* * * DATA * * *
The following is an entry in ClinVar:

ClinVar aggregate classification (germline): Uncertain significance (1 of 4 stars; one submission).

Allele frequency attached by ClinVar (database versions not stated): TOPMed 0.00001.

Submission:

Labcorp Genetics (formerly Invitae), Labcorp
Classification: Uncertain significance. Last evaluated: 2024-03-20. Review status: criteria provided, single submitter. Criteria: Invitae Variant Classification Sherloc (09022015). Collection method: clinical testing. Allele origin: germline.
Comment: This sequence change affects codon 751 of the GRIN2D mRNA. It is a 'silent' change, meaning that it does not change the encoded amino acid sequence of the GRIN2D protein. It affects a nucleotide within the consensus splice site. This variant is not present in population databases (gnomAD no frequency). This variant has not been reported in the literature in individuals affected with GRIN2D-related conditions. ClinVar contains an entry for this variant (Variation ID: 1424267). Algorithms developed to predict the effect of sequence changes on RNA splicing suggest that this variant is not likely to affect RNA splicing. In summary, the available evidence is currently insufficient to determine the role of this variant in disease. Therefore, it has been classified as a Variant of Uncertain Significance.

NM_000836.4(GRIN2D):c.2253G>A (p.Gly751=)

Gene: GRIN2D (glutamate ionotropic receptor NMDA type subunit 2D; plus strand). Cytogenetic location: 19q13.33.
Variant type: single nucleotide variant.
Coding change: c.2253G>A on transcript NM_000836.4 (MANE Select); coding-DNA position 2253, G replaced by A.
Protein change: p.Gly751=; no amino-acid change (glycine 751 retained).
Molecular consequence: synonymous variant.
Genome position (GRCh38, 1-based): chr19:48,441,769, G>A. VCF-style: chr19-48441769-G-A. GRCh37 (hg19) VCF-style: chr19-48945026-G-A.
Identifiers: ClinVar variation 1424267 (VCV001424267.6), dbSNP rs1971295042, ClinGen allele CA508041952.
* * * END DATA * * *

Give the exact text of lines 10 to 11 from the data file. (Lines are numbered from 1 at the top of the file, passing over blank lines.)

Variant type: single nucleotide variant.
Coding change: c.2253G>A on transcript NM_000836.4 (MANE Select); coding-DNA position 2253, G replaced by A.